The importance of the geophysical context in statistical evaluations of climate reconstruction procedures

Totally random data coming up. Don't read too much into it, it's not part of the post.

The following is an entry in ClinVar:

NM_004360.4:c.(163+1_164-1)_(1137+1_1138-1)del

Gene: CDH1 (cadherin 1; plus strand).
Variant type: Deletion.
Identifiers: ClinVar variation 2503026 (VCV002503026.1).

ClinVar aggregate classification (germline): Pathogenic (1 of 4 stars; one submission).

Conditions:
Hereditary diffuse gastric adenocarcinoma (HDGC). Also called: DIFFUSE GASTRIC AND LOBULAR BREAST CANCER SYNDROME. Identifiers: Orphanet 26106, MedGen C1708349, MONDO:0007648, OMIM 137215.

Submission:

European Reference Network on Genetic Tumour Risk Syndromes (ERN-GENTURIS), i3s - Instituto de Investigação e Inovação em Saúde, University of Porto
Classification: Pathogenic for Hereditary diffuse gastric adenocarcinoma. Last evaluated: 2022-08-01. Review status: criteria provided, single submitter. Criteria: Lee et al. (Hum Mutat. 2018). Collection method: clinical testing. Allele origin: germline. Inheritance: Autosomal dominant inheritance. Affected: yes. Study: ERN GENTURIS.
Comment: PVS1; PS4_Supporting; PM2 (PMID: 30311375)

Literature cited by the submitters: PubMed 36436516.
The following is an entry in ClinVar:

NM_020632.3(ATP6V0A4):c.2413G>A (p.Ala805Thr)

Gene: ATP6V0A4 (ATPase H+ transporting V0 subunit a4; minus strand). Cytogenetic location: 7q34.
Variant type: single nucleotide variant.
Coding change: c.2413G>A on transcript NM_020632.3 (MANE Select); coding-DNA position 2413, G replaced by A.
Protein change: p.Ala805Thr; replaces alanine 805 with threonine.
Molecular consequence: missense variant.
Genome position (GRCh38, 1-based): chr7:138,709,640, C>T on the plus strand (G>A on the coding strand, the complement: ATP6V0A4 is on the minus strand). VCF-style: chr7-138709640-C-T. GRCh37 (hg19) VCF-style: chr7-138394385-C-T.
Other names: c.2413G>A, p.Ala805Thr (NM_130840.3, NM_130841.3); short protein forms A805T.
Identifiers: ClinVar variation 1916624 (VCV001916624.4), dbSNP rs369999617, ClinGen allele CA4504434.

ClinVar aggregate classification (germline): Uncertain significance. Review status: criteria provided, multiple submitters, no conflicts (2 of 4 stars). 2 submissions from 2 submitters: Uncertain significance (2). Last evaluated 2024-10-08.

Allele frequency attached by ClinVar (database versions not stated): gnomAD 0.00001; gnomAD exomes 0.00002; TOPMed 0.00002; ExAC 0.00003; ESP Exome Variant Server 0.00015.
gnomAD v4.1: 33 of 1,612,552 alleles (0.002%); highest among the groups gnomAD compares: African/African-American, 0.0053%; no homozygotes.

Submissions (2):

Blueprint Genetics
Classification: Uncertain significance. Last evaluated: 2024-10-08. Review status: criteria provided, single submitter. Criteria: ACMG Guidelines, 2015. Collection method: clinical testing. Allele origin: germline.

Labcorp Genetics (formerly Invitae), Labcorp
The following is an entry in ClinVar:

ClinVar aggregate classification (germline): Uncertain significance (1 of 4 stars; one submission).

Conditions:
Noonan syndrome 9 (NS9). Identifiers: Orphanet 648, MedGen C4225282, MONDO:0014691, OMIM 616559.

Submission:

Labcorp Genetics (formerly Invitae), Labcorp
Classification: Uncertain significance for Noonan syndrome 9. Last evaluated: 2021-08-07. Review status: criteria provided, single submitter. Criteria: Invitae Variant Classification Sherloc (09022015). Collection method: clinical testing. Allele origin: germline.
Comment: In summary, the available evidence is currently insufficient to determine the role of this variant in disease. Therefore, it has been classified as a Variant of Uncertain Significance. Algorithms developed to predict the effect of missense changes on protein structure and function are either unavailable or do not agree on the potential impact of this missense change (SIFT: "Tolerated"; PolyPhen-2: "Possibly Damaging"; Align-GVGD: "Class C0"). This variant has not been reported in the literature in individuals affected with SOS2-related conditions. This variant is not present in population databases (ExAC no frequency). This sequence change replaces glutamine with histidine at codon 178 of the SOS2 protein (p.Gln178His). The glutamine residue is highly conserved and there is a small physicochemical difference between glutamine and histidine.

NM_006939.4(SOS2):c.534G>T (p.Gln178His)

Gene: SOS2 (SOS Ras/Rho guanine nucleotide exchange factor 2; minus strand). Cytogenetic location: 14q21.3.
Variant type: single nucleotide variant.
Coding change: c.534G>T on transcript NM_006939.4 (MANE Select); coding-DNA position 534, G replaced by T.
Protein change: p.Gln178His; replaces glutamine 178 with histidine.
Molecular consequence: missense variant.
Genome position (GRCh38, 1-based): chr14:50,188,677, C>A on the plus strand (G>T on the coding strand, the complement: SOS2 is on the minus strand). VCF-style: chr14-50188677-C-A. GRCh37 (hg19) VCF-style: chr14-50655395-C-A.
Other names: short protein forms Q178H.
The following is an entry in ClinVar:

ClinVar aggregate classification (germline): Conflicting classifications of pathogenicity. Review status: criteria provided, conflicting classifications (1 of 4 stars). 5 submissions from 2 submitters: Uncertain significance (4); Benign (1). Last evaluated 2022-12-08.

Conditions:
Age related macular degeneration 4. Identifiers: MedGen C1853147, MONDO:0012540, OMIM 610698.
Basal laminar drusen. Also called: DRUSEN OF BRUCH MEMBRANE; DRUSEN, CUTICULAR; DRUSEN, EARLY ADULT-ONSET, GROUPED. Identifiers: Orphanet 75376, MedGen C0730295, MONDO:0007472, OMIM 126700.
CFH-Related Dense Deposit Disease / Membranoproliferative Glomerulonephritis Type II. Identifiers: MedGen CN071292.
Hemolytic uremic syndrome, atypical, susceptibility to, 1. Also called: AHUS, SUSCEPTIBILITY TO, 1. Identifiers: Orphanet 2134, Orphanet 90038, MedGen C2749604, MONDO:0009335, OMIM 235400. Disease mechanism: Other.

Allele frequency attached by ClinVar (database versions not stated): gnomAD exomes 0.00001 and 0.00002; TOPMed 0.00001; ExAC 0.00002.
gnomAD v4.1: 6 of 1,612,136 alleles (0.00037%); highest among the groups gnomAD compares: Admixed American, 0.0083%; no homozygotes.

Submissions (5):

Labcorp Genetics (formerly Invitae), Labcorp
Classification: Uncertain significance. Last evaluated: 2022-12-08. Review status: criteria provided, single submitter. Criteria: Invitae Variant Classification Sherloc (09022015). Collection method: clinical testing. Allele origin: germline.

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A portion of the debate about climate reconstructions of the past millennium, and in particular about the well-known Mann-Bradley-Hughes (“MBH” 1998, 1999) reconstructions, has become disconnected from the goal of understanding natural climate variability. Here, we reflect on what can be learned from recent scientific exchanges and identify important challenges that remain to be addressed openly and productively by the community. One challenge arises from the real, underlying trend in temperatures during the instrumental period. This trend can affect regression-based reconstruction performance in cases where the calibration period does not appropriately cover the range of conditions encountered during the reconstruction. However, because it is tied to a unique spatial pattern driven by change in radiative balance, the trend cannot simply be removed in the method of climate field reconstruction used by MBH on the statistical argument of preserving degrees of freedom. More appropriately, the influence from the trend can be taken into account in some methods of significance testing. We illustrate these considerations as they apply to the MBH reconstruction and show that it remains robust back to AD 1450, and given other empirical information also back to AD 1000. However, there is now a need to move beyond hemispheric average temperatures and to focus instead on resolving climate variability at the socially more relevant regional scale.
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